Author ORCID Identifier 0000-0002-2564-4254

Defense Date


Document Type


Degree Name

Doctor of Philosophy


Biomedical Engineering

First Advisor

Rebecca L. Heise, Ph.D.

Second Advisor

Henry J. Donahue, Ph.D.

Third Advisor

P. Worth Longest, Ph.D.

Fourth Advisor

Angela M. Reynolds, Ph.D.

Fifth Advisor

Michael J. McClure, Ph.D.


Respiratory distress syndrome (RDS) is characterized by shortness of breath and low oxygen levels. RDS affects the neonatal and adult populations. In the neonatal population, RDS can be classified as NRDS (Neonatal respiratory distress syndrome), while in adults, it is known as ARDS (acute respiratory distress syndrome). This dissertation examines a therapeutic approach to NRDS and a mechanistic approach to ARDS with in vivo and in vitro models of lung injury. NRDS is characterized by a deficiency or lack of surfactant. Surfactant is an essential compound composed of phospholipids and proteins to prevent the lungs from collapsing. There are several surfactant replacement therapies to remedy NRDS. However, these therapies are given in liquid instillation forms. Adding more liquid to an already compromised lung can exacerbate the injury. To solve these issues, we utilized Survanta (one of the drugs clinically used as a surfactant replacement therapy) in powder form (most particles less than 1.5 um in size) with hygroscopic properties (excipient enhanced growth, EEG) so that the drug will increase in diameter with humidity. EEG Survanta improved lung mechanics compared with liquid instilled Survanta in surfactant depleted rats. Moreover, lower EEG Survanta doses had a better effect on lung mechanics than the higher doses. In all, we used hygroscopic properties of the EEG Survanta to coat the lungs with surfactant and improve lung mechanics successfully. In the dissertation we then explored the role of senescence in VILI (ventilator-induced lung injury). The shortness of breath and hypoxemia observed in ARDS leads to mechanical ventilation. However, mechanical ventilation can lead to VILI. The inflammatory environment created by VILI, and ARDS compounded with the overstretched of the alveoli due to mechanical ventilators can lead to senescence (stable cell cycle arrest). However, the relationship between senescence and VILI remains elusive. Using both in vivo and in vitro models of VILI, we found that mechanical ventilation and stretch lead to structural lung damage, DNA damage (via gH2AX), and increased P21, a marker of senescence. In C57BL/6 mice, we discovered that age and VILI cause increased KRT8+ cells (transiently differentiated AT2 cells susceptible to DNA damage). Furthermore, by inhibiting the P38 pathway, we also demonstrated that P38-MAPK is involved in stretch-induced senescence. Separately, we performed a pilot study with senolytic drugs Dasatinib/Quercetin (DQ) cocktail to remove senescent cells in vitro and in vivo selectively. Initial results show that removing senescent cells in vivo led to more damage in young mice characterized by increased proteins in the bronchoalveolar lavage fluid and less damage in old mice characterized by decreased inflammation, suggesting that senescence may be protective in young mice and harmful in old mice in an acute model of lung injury. All in all, we used preclinical models to elucidate different aspects of RDS that will inform clinical therapies.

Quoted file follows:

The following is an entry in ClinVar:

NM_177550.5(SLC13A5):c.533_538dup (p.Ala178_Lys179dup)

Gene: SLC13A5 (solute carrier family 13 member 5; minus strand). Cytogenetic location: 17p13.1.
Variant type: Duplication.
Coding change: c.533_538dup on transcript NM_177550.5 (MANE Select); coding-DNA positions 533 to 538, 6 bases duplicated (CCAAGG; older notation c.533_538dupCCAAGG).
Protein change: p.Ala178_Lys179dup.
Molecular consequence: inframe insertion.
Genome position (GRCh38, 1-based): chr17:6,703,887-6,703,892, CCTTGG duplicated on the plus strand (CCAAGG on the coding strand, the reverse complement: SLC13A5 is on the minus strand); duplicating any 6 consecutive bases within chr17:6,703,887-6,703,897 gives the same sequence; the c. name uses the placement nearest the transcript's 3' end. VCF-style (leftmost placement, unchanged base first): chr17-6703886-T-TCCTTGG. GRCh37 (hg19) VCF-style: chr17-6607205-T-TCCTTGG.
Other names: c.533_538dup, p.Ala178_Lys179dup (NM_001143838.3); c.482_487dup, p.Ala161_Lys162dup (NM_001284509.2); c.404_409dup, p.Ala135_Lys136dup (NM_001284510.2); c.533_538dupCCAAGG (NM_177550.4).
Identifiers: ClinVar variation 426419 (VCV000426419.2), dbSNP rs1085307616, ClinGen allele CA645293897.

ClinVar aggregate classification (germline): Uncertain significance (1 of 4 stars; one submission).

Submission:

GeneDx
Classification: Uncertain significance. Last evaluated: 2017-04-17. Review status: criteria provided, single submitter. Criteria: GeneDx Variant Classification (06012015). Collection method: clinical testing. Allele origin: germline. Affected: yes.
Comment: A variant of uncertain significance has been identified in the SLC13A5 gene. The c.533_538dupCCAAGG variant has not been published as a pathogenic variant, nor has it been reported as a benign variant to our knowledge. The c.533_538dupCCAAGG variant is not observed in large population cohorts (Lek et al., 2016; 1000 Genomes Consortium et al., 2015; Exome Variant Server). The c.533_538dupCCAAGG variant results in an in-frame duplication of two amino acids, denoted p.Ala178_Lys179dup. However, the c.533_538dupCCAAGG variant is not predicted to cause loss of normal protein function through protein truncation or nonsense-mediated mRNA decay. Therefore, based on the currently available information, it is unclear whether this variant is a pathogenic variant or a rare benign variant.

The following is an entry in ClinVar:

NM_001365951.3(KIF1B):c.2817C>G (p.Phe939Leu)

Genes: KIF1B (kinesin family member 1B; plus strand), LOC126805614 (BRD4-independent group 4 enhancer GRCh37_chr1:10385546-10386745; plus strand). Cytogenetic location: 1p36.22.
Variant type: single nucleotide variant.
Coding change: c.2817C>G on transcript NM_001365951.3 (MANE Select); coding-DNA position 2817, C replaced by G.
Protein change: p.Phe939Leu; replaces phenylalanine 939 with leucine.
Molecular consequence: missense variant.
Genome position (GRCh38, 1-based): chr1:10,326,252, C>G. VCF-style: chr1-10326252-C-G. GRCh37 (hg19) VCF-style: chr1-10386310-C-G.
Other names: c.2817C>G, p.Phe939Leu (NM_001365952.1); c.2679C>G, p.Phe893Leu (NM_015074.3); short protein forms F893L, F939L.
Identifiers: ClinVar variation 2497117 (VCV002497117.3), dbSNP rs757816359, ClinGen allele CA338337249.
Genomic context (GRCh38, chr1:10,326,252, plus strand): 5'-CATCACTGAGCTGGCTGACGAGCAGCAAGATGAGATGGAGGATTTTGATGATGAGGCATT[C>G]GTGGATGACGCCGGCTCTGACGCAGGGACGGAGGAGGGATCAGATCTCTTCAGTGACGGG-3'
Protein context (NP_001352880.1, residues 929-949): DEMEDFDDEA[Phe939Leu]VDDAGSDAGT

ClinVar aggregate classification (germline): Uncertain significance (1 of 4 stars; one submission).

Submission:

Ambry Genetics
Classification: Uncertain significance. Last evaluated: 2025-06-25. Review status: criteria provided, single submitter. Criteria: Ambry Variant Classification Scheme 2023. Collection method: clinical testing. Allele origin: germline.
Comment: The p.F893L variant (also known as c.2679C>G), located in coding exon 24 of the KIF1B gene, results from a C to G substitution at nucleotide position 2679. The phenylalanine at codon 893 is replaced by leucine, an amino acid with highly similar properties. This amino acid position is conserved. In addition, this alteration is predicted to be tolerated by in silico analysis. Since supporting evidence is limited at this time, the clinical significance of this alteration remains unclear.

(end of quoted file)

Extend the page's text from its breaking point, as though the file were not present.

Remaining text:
© Franck J. Kamga Gninzeko

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